Shazam, whose technology lets people use their cell phones to learn the names of catchy songs, has raised $32 million in funding to bolster expansion plans and move the company closer to a potential public stock offering.

The new funding, led by venture capital firms Kleiner Perkins Caufield & Byers and Institutional Venture Partners, will allow Shazam to double its 100-person staff and accelerate product development as it steps up efforts to expand into the television market.

The company would not disclose the valuation it received in the funding round, but Chief Executive Andrew Fisher told Reuters that it was in the hundreds of millions of dollars.

Valuations of Internet companies have soared in recent months, as investors snap up shares of privately held companies that are developing fast-growing social networking and mobile computing services.

LinkedIn Corp, a professional social networking website, and online music service Pandora Music Inc had splashy initial public offerings in recent weeks. LinkedIn's shares more than doubled on their first day of trading, while shares of Pandora gained as much as 30 percent on the first day, but have both since sunk below the opening price.

Fisher said the recent IPO activity has had no influence on his views about going public and he said that Shazam has made no decision about whether to list its shares on the public market. But he said that Shazam, which has nearly 150 million users, was on track to be considered an IPO candidate in 18 months as the company makes progress developing its business and its financial performance.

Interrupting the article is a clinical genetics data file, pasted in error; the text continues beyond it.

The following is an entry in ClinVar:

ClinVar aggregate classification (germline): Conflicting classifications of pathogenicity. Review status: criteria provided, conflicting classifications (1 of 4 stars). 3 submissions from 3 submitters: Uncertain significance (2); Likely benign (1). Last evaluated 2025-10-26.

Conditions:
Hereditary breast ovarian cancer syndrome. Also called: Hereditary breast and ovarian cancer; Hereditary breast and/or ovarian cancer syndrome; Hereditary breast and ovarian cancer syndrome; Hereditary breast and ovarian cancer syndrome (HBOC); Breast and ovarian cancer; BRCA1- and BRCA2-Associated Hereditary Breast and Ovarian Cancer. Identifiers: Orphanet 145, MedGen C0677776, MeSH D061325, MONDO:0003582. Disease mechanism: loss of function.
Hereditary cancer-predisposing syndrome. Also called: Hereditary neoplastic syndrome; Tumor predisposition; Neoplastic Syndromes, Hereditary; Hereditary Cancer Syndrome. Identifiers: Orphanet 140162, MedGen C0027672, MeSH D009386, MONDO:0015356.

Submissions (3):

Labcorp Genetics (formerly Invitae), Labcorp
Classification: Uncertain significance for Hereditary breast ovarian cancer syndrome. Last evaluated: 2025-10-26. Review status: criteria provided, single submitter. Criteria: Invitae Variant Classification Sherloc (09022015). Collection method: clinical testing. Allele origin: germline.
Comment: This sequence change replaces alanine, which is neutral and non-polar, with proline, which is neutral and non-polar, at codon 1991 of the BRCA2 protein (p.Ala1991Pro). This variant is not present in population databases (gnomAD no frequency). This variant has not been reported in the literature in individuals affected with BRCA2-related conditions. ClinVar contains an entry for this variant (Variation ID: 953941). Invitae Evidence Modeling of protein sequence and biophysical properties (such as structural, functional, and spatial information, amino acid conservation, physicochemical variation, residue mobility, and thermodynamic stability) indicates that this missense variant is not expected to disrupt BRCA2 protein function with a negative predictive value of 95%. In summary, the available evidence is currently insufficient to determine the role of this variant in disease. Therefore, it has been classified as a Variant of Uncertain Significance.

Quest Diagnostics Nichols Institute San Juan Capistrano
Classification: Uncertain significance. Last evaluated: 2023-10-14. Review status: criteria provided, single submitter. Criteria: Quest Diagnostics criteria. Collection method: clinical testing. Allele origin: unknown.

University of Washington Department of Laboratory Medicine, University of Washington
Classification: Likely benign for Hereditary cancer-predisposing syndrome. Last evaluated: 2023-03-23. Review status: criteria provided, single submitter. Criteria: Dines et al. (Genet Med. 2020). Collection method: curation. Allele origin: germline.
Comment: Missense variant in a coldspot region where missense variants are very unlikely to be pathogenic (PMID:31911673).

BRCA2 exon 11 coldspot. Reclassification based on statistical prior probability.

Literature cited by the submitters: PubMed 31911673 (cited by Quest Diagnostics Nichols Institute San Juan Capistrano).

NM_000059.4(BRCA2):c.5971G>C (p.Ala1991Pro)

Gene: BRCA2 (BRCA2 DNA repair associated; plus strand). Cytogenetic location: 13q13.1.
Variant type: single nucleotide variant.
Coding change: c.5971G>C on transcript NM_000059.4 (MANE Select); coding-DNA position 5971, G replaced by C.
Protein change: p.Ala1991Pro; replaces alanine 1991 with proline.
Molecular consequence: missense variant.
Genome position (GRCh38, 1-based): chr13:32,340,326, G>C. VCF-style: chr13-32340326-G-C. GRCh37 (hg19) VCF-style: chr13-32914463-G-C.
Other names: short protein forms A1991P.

Shazam, which is based in London, does not disclose its revenue, but the company has been profitable for two years.

While the company is best known for its music-recognition software, which runs on cell phones and analyzes the sound waves of music played on the radio or in restaurants, Shazam is increasingly focusing on the television market.

As a result of deals that Shazam has struck with TV networks including Comcast Corp's NBC Universal and with advertisers, consumers can point their cell phones to their TV sets during certain television shows and commercials to access perks such as special offers and additional videos.

Fisher said he expects revenue from the TV business to account for 50 percent of Shazam's revenue in two years. And the company said it is on track to have 250 million users within two years.

DN Capital, an existing Shazam investor, is also participating in the company's latest funding round.

(With additional reporting by Sarah McBride; Editing by Lisa Shumaker)